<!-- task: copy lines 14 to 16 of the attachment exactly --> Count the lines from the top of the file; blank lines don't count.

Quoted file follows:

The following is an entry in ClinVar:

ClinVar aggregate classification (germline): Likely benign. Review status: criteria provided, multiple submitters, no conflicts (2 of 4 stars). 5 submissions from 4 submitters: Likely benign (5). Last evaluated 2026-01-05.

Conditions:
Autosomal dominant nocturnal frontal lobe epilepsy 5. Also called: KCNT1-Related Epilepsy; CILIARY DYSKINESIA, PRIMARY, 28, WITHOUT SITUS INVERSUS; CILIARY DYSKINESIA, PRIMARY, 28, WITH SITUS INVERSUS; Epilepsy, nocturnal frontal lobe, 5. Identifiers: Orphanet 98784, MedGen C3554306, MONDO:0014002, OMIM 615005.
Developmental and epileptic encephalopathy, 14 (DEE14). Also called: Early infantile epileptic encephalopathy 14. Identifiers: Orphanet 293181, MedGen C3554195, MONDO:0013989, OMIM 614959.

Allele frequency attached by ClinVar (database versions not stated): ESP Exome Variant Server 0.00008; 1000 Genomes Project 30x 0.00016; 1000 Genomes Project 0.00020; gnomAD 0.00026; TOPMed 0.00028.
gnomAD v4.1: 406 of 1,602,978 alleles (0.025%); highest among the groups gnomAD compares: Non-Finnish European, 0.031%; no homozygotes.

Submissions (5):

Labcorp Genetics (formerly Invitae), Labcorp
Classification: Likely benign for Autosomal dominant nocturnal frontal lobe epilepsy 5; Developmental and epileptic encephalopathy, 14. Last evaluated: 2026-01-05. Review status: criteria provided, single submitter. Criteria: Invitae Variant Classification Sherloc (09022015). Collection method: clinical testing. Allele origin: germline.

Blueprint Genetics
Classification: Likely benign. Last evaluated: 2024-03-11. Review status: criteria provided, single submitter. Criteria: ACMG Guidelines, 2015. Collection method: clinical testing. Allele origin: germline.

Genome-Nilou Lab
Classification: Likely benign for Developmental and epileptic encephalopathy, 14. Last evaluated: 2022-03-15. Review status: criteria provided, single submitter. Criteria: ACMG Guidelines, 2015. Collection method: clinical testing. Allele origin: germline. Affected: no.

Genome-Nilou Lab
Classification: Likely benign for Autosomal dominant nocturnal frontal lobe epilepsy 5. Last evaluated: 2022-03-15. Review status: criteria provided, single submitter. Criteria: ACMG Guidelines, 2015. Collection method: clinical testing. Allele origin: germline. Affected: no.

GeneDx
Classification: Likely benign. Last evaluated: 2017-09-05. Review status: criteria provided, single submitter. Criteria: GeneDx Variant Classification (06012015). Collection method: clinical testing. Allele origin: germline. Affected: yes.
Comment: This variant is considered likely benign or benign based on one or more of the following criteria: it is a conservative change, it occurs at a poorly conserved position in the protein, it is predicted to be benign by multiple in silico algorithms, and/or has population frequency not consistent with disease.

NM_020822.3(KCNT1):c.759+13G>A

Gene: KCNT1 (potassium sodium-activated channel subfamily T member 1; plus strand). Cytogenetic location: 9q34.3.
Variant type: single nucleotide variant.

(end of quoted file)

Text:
Classification: Likely benign for Developmental and epileptic encephalopathy, 14. Last evaluated: 2022-03-15. Review status: criteria provided, single submitter. Criteria: ACMG Guidelines, 2015. Collection method: clinical testing. Allele origin: germline. Affected: no.

Genome-Nilou Lab
Classification: Likely benign for Autosomal dominant nocturnal frontal lobe epilepsy 5. Last evaluated: 2022-03-15. Review status: criteria provided, single submitter. Criteria: ACMG Guidelines, 2015. Collection method: clinical testing. Allele origin: germline. Affected: no.